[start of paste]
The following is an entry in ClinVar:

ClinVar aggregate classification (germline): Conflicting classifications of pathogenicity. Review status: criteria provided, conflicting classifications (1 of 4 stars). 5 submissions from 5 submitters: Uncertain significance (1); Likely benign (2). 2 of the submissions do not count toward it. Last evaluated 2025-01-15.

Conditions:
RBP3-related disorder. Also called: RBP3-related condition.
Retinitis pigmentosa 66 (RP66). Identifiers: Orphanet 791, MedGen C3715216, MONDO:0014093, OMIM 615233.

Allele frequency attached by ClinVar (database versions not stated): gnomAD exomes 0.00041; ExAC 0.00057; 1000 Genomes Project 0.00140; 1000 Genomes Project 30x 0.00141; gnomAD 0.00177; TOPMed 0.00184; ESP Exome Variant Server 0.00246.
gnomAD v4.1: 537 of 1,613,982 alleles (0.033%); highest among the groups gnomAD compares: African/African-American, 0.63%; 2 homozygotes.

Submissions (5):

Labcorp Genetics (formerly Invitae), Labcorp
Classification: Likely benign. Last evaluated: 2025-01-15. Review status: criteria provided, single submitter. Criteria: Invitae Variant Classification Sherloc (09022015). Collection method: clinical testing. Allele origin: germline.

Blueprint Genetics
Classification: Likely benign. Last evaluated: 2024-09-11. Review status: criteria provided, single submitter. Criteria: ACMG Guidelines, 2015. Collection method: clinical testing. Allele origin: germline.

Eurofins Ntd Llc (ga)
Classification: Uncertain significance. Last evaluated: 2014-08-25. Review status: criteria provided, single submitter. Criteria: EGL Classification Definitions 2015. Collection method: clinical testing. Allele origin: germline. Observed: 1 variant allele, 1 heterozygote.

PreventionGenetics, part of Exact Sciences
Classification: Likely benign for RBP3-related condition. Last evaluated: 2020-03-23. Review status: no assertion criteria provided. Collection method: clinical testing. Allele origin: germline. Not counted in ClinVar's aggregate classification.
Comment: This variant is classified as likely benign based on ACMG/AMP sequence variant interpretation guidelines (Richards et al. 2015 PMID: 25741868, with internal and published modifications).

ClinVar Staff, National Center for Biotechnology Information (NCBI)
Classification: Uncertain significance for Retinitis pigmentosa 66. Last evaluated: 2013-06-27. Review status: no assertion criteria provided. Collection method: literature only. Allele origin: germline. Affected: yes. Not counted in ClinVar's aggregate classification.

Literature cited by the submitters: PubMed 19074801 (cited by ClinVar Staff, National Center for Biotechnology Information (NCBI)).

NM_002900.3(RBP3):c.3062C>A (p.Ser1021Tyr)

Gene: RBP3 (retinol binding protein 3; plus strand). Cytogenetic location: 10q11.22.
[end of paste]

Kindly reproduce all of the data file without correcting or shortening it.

The following is an entry in ClinVar:

ClinVar aggregate classification (germline): Conflicting classifications of pathogenicity. Review status: criteria provided, conflicting classifications (1 of 4 stars). 5 submissions from 5 submitters: Uncertain significance (1); Likely benign (2). 2 of the submissions do not count toward it. Last evaluated 2025-01-15.

Conditions:
RBP3-related disorder. Also called: RBP3-related condition.
Retinitis pigmentosa 66 (RP66). Identifiers: Orphanet 791, MedGen C3715216, MONDO:0014093, OMIM 615233.

Allele frequency attached by ClinVar (database versions not stated): gnomAD exomes 0.00041; ExAC 0.00057; 1000 Genomes Project 0.00140; 1000 Genomes Project 30x 0.00141; gnomAD 0.00177; TOPMed 0.00184; ESP Exome Variant Server 0.00246.
gnomAD v4.1: 537 of 1,613,982 alleles (0.033%); highest among the groups gnomAD compares: African/African-American, 0.63%; 2 homozygotes.

Submissions (5):

Labcorp Genetics (formerly Invitae), Labcorp
Classification: Likely benign. Last evaluated: 2025-01-15. Review status: criteria provided, single submitter. Criteria: Invitae Variant Classification Sherloc (09022015). Collection method: clinical testing. Allele origin: germline.

Blueprint Genetics
Classification: Likely benign. Last evaluated: 2024-09-11. Review status: criteria provided, single submitter. Criteria: ACMG Guidelines, 2015. Collection method: clinical testing. Allele origin: germline.

Eurofins Ntd Llc (ga)
Classification: Uncertain significance. Last evaluated: 2014-08-25. Review status: criteria provided, single submitter. Criteria: EGL Classification Definitions 2015. Collection method: clinical testing. Allele origin: germline. Observed: 1 variant allele, 1 heterozygote.

PreventionGenetics, part of Exact Sciences
Classification: Likely benign for RBP3-related condition. Last evaluated: 2020-03-23. Review status: no assertion criteria provided. Collection method: clinical testing. Allele origin: germline. Not counted in ClinVar's aggregate classification.
Comment: This variant is classified as likely benign based on ACMG/AMP sequence variant interpretation guidelines (Richards et al. 2015 PMID: 25741868, with internal and published modifications).

ClinVar Staff, National Center for Biotechnology Information (NCBI)
Classification: Uncertain significance for Retinitis pigmentosa 66. Last evaluated: 2013-06-27. Review status: no assertion criteria provided. Collection method: literature only. Allele origin: germline. Affected: yes. Not counted in ClinVar's aggregate classification.

Literature cited by the submitters: PubMed 19074801 (cited by ClinVar Staff, National Center for Biotechnology Information (NCBI)).

NM_002900.3(RBP3):c.3062C>A (p.Ser1021Tyr)

Gene: RBP3 (retinol binding protein 3; plus strand). Cytogenetic location: 10q11.22.